‘Better Than Any All-Star Game’: Bobby Turner And NBA’s Chris Paul On Impact Investing
As Americans have reckoned with their racial, social and economic divides over the last six months, a consensus has begun to form that just trying harder won’t be enough and that fixing the state of our country will require sweeping structural change.
With so much control over the way we live and work, the real estate industry will have to be at the heart of that change. Real estate does not exactly have a storied history of promoting social justice — real estate leaders often undertake philanthropic efforts, but not typically as part of their work. But in the last few years, the industry has gained models for integrating social justice into the work of real estate, maybe most notably the impact investing model of Turner Impact Capital, led by CEO and founder Bobby Turner.
“Impact investing is business as a force for good,” Turner said on Wednesday’s Walker & Dunlop weekly webcast. “It’s a belief that making social and financial change is good for business, that you can get better risk-adjusted returns building communities and that doing well and doing good needn’t be exclusive.”
Turner’s company has made a name for itself not just through its work preserving workforce housing, building preventive healthcare clinics and expanding charter school education but also working with highly visible athletes and philanthropists like tennis legend Andre Agassi and 10-time NBA All-Star and National Basketball Players Association President Chris Paul.
On the most recent Walker Webcast, Bobby Turner walked through some of the mechanisms of impact investing and Chris Paul, streaming in live from the NBA “bubble” in Orlando, stressed the importance of unity in fighting — and investing — for social justice.
More Than “Band-Aids”
On the webcast, Paul recounted how, on a tour of a school where he was considering sending his children, he was staggered by the number of tablets and computers available to young children.
“I turned to my wife and said, ‘This is blowing my mind,’” Paul said. “‘We’re so blessed that our children will get these resources, but what about the kids on the other side of town?”
Like many NBA players, Paul set up a foundation as soon as he joined the league. Some of his first philanthropic efforts went to resurfacing inner-city basketball courts and, inspired by the school visit, to building out computer labs and learning centers in underserved communities.
While he’s still very proud of those earlier projects, Paul said he felt he wasn’t doing enough to “level the playing field” for children in those communities. Meeting Bobby Turner in 2016 opened up another door, though, and in early 2017, Paul announced that he would be part of a team backing the Turner Multifamily Impact Fund.
The fund’s mandate was to preserve workforce housing in cities around the country while bringing in residents from educational, healthcare and law enforcement backgrounds who could provide essential services to their new communities.
“You can’t just put Band-Aids on real issues,” Paul said. “To make sustainable change, it takes real dollars, especially in housing development. People in these communities want to know that you’re putting in the work.”
Many of the teachers living in the Turner Multifamily Impact Fund’s properties are recruited from schools developed the by the Turner-Agassi Charter School Funds. Over the past seven years Turner-Agassi has developed or committed to develop 117 schools serving nearly 60,000 at-risk children in cities around the country, providing the majority of them with free or reduced-cost lunches through a Department of Agriculture program. As Turner clicked through pictures of elementary school students, Paul expressed how moved he was to have played a part in the growth of these children.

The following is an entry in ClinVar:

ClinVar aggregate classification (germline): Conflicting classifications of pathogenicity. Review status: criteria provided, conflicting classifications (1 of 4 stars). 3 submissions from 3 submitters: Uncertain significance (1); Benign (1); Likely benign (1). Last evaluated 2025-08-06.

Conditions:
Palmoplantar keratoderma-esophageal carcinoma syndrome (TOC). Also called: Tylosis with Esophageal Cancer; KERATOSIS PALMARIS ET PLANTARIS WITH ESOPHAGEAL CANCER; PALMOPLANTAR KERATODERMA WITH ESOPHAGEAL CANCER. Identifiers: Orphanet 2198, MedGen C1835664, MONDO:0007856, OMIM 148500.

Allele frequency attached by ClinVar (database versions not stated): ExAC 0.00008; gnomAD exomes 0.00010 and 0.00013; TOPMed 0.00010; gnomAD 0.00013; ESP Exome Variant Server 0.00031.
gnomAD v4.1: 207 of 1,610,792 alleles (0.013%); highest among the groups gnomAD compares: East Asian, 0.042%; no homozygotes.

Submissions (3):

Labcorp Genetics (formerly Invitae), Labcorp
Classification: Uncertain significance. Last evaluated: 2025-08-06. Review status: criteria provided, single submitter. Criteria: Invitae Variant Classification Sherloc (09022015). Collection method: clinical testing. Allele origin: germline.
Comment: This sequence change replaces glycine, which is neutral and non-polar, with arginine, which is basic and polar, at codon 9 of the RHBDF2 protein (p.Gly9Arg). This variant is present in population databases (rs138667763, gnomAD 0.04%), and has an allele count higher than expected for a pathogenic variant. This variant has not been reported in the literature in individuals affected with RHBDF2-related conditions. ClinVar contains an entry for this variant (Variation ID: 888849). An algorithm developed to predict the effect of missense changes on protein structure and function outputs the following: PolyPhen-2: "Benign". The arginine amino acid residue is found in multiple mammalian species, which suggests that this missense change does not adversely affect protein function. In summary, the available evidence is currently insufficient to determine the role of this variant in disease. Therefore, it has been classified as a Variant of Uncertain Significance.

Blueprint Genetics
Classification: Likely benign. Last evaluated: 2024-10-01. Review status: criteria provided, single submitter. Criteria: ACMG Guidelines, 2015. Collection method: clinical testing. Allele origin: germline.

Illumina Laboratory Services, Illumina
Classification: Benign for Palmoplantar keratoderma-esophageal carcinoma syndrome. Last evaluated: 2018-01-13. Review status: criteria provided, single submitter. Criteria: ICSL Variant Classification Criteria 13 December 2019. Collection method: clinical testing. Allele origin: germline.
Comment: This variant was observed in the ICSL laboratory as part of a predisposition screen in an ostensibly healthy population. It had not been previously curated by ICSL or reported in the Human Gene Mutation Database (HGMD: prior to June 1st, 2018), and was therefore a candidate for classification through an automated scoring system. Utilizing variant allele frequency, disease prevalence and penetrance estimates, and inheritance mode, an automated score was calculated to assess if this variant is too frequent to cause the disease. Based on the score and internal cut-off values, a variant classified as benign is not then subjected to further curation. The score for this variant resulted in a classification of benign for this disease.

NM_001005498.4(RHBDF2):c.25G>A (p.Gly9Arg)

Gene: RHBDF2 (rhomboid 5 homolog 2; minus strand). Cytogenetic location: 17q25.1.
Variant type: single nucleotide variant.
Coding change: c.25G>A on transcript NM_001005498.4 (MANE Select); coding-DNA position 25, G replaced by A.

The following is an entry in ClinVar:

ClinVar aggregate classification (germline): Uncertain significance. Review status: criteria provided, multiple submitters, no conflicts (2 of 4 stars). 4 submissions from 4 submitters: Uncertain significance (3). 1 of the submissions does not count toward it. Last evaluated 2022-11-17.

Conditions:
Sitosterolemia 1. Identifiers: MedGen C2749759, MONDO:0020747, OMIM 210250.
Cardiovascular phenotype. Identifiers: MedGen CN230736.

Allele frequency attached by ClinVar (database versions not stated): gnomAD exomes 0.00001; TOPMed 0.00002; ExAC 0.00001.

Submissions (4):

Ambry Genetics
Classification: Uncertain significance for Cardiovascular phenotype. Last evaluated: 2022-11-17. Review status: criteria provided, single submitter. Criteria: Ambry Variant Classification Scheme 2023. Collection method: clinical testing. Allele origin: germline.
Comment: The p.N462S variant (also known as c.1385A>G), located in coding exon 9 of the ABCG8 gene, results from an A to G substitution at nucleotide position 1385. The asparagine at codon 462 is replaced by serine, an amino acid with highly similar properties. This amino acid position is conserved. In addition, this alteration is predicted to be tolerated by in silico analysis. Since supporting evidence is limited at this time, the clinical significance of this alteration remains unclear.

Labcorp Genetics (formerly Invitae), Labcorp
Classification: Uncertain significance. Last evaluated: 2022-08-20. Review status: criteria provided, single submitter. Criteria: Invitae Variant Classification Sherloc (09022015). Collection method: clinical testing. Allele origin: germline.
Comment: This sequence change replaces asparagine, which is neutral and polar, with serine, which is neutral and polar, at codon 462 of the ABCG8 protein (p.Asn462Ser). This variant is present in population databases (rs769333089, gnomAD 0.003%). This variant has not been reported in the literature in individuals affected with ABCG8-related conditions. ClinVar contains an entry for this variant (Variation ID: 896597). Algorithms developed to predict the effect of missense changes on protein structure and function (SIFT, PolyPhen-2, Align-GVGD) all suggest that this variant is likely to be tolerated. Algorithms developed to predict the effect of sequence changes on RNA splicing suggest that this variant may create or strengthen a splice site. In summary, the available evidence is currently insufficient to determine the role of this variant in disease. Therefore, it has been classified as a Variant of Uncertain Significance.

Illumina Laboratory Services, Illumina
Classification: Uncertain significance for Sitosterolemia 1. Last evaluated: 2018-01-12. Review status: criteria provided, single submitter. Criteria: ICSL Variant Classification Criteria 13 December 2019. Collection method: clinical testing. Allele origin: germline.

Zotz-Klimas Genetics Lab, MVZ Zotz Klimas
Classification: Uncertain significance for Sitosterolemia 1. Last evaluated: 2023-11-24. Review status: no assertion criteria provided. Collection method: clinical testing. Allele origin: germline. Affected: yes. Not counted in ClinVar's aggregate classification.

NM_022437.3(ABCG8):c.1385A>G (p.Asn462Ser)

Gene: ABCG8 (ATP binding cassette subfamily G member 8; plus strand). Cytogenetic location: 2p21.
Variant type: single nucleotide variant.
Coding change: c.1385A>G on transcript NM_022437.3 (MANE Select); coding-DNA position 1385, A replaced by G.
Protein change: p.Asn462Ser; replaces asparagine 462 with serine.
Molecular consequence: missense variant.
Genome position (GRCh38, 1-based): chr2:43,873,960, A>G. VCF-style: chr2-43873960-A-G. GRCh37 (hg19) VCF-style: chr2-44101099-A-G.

“That’s better than any All-Star game,” he said. “That right there is powerful.”
Impact Inside The Bubble
As the president of the players’ labor union since 2013, Paul played an outsized role in the negotiations of how the 2020 NBA season would go down. Though he said he is incredibly happy to be competing again, he described how isolating it can be to spend so much time in one place, without having a day off to spend time with his 11-year old son, and his daughter, whose eighth birthday is four days away.
“This is the longest I’ve ever been away from my kids,” Paul said. “I’m so privileged to be able to take care of my family and so many others, but it’s hard. At a certain point, they don’t want to FaceTime any more.”
But being in the bubble has had a few advantages, and has opened up new avenues for impact. In the bubble, Paul said he has been able to connect with players on other teams that he had only ever met in passing. Often, he would know of housing or a school that the Turner funds were developing in that player’s hometown, engaging with other players around impact investing and inspiring some to learn more.
As protests for racial justice have continued in cities across the country, Paul has helped organize league-wide calls with speakers like Michelle Obama and Tamika Palmer, the mother of Breonna Taylor, to hear about how they can play the game they love and keep social justice issues on their minds.
For Paul, the work of supporting and investing in social justice has been every bit as meaningful as all the honors he’s received as an NBA player.
“My parents taught me that basketball is a tool,” Paul said. “If I’m remembered as being a great basketball player, I haven’t done much. But this impact fund, impacting others and communities I’ve seen, that’s real change.”
This feature was produced in collaboration between the Bisnow Branded Content Studio and Walker & Dunlop. Bisnow news staff was not involved in the production of this content.